Calls for harsher penalties for fly-tippers

Fly-tipping causes huge damage and stress for farmers, but currently has few disincentives for anyone caught. As cases continue to rise, calls for harsher penalties have now come from a major collective of local authorities and professional bodies

Fly tipping has long been a blight on the countryside, untidy, dangerous and costly. The greatest victims are farmers and landowners who can be left with enormous bills to clear up other peoples messes.

And it is a problem which is only getting worse. According to the latest crime report from NFU Mutual fly tipping rose dramatically during the last year as the various lockdowns made it more difficult to access refuse and recycling centres.

Now a major coalition has been formed to call for tougher action against those who commit this awful crime. The Country Land & Business Association (CLA), together with over 150 local authorities and 10 professional bodies, is calling on the Sentencing Council to impose tougher fines and sentences for fly tipping culprits.

Mark Tufnell, Deputy President of the CLA which represents 28,000 farmers, land managers and rural businesses across England and Wales, said: “Fly-tipping continues to wreck the lives of many of us living and working in the countryside – and significant progress needs to be made to stop it.

“It’s not just the odd bin bag but large household items, from unwanted sofas to broken washing machines, building materials and even asbestos being dumped across our countryside.

“Currently, the maximum fine is £50,000 or 12 months’ imprisonment if convicted in a Magistrates’ Court – but this is seldom enforced. Cracking down on this type of crime will only be achieved if tougher fines are imposed. This is why it’s crucial that the Sentencing Council listens to our concerns, and the signatories of the letter, to ensure the offenders are brought to justice.”

Now changes are being proposed to the Environmental Offences Definitive Guideline (2014), which currently sets out the sentencing for fly tipping. The CLA, working in partnership with a range of local authorities and professional bodies covering Bedfordshire, Buckinghamshire, Cambridgeshire, Devon, Hampshire, Hertfordshire, Kent, Lancashire, Lincolnshire, Merseyside, Norfolk, Oxfordshire, Somerset, Staffordshire, Suffolk, Surrey and Warwickshire, has written a letter setting out reasoning and requests for improved sentencing.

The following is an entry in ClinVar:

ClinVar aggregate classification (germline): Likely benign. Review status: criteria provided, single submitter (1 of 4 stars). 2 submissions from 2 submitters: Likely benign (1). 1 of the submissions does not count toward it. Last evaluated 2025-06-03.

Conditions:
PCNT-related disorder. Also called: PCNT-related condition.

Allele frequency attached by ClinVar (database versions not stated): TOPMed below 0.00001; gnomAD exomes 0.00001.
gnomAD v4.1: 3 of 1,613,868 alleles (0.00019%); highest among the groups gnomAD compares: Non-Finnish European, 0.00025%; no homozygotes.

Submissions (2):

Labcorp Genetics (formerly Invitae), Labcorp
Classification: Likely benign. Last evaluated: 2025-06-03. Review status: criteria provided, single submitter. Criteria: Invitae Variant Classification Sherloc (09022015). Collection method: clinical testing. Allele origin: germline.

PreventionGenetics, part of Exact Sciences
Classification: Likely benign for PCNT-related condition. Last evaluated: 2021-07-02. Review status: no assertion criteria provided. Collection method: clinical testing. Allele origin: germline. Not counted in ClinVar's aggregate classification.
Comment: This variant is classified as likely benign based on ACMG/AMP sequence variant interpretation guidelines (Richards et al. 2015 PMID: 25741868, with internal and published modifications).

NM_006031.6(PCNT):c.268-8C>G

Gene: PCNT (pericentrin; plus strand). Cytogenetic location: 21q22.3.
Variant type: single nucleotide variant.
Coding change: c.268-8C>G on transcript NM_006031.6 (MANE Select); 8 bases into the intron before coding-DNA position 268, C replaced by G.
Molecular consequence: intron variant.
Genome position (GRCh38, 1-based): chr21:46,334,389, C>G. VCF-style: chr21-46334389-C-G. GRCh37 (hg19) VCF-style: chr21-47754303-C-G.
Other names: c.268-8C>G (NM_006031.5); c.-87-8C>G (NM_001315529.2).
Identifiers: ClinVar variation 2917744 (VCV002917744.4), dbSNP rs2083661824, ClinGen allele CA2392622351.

The letter is asking the Sentencing Council to consider changes that would mean:

  • Court fines would exceed the cost of Fixed Penalty Notice fines and to include costs incurred by the public purse and the police in bringing a fly tipper to court.
  • Costs related to the clean-up of fly-tipping on private land and restoration of that land would be included in fines paid by those who are prosecuted.
  • If a defendant cannot pay the fine in full, or in part, it is strongly recommended that community-based sentences are more widely used and available across all offence categories.
  • More use of suspended prison sentences which has been proven to be a strong deterrent to serial fly-tipping offenders in Buckinghamshire
  • Anyone convicted of a second fly tipping offence is given a custodial sentence rather than another suspended sentence

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